Ron Seybold's Sandbox

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In the afterglow of a return from Paige

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Saturday night was long and full of mercies. Little Paige Austin Milosevich, all of 13 weeks old, slept and ate and played in the care of us, her grandparents. We are playing at a layer of parenting we didn’t enjoy while Abby and I became a couple. Paige was not feeling well, congested and running a temperature this latest Saturday. We didn’t panic, but didn’t sleep very long at a stretch, either. When a tiny girl cries you do whatever you can to supply mercy and minister to her, even if it’s only to hold her and walk in the dark, whispering the names of zoo animals who are asleep at 4:40 in the morning.

The weekend was short and full of miracles. The tiny fingers with even smaller nails, grasping and flexing and not yet picking up todays or food. Most of the former was furry and soft, or spinning and colored like a carnival. Most of the latter — well, all of it — came from a bottle, warmed in a 2-minute heater and supplied as often as we could get her to drink it. The coos that come from her throat when she’s relaxing around a nipple, breathing a sigh of relief that we can both feel, grandparent and child alike.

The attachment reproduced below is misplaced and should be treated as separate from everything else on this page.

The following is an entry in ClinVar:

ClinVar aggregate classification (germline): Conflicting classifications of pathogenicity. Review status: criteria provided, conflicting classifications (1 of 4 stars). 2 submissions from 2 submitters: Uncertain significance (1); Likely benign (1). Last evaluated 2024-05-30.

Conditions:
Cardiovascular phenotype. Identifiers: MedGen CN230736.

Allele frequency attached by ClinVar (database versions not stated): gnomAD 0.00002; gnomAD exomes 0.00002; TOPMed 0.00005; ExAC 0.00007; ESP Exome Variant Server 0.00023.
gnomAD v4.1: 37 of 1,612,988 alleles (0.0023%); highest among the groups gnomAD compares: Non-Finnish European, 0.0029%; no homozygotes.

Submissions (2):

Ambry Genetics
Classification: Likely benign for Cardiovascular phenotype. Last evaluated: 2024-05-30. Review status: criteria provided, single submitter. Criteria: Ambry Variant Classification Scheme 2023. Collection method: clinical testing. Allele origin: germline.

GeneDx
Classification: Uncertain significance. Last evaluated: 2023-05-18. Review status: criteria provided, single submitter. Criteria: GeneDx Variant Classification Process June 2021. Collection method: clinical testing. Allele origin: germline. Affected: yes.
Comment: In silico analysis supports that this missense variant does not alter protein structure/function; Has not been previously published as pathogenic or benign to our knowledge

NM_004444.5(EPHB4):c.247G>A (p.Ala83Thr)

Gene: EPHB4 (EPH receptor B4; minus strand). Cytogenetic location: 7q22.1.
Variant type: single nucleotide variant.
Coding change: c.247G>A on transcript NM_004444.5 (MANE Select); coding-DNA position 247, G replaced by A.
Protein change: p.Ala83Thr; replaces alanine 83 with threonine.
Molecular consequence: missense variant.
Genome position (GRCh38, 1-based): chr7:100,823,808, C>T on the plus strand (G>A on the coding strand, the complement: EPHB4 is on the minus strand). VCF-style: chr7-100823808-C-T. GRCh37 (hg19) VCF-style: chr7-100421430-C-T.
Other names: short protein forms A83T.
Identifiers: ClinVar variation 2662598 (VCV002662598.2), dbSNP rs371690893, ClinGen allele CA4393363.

Strong arms in the weekend wrapped around weak hearts, the heart of a baby thumping for comfort, the weak light of daybreak slipping hope and tender smiles under the bedroom shutters. We slept and walked and changed diapers and rocked her in broad arms, jiggling and bouncing the swaddled person who will become a teenaged siren, someone’s mate, a mother herself if she chooses that gift. She will walk her own nights then, following in our footsteps, maybe across a narrow strip of carpet between bed and dresser, doing an about-face and retracing a path that she, that we, have known before.

They are lessons of love we learn together, me and Abby and Paige. Me and my bride learn we can serve together, each calm and patient with the other, even in the dimmest part of our nights when fatigue sits in the small of our backs. Paige learns from us that her cries will bring response and respite. We all practice the sharing of smiles, the singing of songs, sending the signals of love.

It’s easier to care for an infant who is feeling well. I’m glad we had a few Saturday nights like that together before this more advanced class of compassion. We show our love for Paige, so anyone can see it. But Abby and I also demonstrate our devotion to each other and the promise of love that will outlive us in memories, bright acts that light up the cradling and walking through the dark.

Written by ronseybold

July 12, 2010 at 8:31 pm

Posted in Uncategorized

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